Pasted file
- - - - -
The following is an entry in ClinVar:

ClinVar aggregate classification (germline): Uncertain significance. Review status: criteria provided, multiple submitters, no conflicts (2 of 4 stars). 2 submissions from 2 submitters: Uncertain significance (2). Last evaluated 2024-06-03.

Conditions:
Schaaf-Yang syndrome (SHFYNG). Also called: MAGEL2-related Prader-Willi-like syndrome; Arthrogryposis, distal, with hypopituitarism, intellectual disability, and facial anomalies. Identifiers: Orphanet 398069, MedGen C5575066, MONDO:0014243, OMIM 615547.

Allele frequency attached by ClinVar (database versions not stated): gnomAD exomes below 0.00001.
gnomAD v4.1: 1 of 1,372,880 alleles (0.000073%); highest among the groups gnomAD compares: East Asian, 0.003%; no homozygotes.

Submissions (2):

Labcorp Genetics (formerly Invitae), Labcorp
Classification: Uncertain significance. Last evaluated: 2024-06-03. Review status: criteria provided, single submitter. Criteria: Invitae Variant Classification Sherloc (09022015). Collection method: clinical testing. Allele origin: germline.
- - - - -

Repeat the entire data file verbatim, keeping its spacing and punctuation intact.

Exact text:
The following is an entry in ClinVar:

ClinVar aggregate classification (germline): Uncertain significance. Review status: criteria provided, multiple submitters, no conflicts (2 of 4 stars). 2 submissions from 2 submitters: Uncertain significance (2). Last evaluated 2024-06-03.

Conditions:
Schaaf-Yang syndrome (SHFYNG). Also called: MAGEL2-related Prader-Willi-like syndrome; Arthrogryposis, distal, with hypopituitarism, intellectual disability, and facial anomalies. Identifiers: Orphanet 398069, MedGen C5575066, MONDO:0014243, OMIM 615547.

Allele frequency attached by ClinVar (database versions not stated): gnomAD exomes below 0.00001.
gnomAD v4.1: 1 of 1,372,880 alleles (0.000073%); highest among the groups gnomAD compares: East Asian, 0.003%; no homozygotes.

Submissions (2):

Labcorp Genetics (formerly Invitae), Labcorp
Classification: Uncertain significance. Last evaluated: 2024-06-03. Review status: criteria provided, single submitter. Criteria: Invitae Variant Classification Sherloc (09022015). Collection method: clinical testing. Allele origin: germline.